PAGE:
No more.  Once disgust among Australian voters at Jakarta’s murder machine proved too great for even Mr. Howard to overlook, he sent Australian armed forces into East Timor.  In so doing, he ended the quarter-century-old antipodean policy of craven groveling to Indonesia’s tinpot tyrants.  The threats of Indonesian revanchisme, with which that failed state’s Australian toadies sought to terrify us, proved as insubstantial as dreams.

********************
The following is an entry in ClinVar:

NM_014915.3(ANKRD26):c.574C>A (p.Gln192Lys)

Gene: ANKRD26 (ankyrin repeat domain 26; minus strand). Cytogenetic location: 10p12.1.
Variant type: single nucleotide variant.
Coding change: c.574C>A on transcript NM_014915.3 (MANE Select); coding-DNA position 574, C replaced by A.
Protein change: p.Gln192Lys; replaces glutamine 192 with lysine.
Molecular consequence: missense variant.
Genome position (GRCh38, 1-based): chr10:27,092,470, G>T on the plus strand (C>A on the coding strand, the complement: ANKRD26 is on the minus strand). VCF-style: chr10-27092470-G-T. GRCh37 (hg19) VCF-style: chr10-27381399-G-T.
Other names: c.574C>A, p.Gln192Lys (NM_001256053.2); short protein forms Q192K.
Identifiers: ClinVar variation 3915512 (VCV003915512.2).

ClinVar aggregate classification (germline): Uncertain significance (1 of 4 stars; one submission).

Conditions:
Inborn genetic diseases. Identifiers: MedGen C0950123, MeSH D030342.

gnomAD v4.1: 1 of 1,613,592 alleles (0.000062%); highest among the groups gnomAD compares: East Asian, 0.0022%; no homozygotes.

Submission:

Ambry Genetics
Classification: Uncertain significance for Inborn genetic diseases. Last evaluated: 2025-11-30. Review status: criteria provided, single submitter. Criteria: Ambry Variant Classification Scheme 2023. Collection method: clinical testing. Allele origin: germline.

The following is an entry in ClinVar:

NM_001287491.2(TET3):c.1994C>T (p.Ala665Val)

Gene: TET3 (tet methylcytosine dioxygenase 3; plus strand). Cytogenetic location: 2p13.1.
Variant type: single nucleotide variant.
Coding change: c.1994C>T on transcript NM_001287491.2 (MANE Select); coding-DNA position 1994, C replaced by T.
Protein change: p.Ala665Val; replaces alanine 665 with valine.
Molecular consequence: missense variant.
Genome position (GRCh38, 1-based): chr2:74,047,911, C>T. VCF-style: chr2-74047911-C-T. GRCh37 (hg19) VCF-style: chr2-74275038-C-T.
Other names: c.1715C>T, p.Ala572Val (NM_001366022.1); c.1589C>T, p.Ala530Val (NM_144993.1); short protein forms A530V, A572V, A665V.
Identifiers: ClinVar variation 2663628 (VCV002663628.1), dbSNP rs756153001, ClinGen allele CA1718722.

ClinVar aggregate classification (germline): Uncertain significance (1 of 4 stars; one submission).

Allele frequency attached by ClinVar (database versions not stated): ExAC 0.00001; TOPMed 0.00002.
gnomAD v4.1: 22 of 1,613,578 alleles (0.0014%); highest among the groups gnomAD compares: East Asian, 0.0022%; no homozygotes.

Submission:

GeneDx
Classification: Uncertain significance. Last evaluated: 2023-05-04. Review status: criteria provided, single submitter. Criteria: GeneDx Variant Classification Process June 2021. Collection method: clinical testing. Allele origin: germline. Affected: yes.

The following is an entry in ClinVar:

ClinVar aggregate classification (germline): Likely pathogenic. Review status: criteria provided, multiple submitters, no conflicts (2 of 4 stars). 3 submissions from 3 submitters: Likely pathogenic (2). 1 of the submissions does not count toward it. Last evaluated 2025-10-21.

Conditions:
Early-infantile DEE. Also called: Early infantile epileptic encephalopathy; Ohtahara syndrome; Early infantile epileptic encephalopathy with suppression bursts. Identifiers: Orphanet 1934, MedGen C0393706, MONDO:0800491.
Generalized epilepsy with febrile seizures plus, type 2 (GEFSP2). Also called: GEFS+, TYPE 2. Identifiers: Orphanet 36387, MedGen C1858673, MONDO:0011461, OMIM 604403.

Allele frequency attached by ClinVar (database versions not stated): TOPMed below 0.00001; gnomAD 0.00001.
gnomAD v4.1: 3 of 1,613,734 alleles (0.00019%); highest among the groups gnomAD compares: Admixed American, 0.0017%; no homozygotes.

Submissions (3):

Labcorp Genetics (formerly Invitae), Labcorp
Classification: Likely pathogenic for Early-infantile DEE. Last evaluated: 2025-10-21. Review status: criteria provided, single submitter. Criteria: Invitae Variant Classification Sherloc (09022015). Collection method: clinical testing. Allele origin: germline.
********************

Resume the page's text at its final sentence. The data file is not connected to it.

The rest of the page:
Mr. Howard’s other worthwhile achievement had connections with the first.  Indonesia, however humiliated, could still be a nuisance to Australia.  Successive boatloads of Third World arrivals on Australian soil attested to this fact, as well as to other Third World nations’ tendency to consider Australia a garbage dump for their own “wretched refuse.”  It seemed unimaginable that Mr. Howard could ever take on Australia’s own bleeding-heart multiculti lobbies, who, of course, regarded these boatloads as godsends.  Then the miracle happened.  Emboldened partly by September 11, the prime minister started using language not heard from Australian officialdom in almost four decades: “We will decide who come to this country and the circumstances in which they come.”  For a while there, he actually sounded like immigration-restrictionist gadfly Pauline Hanson.  As a result, the 2001 election saw, for the first time since 1966, a swing toward the incumbent administration.  The people smugglers, understandably amazed at the very thought of an Australian head of government meaning business, were sufficiently frightened by this prospect to take their filthy trade elsewhere.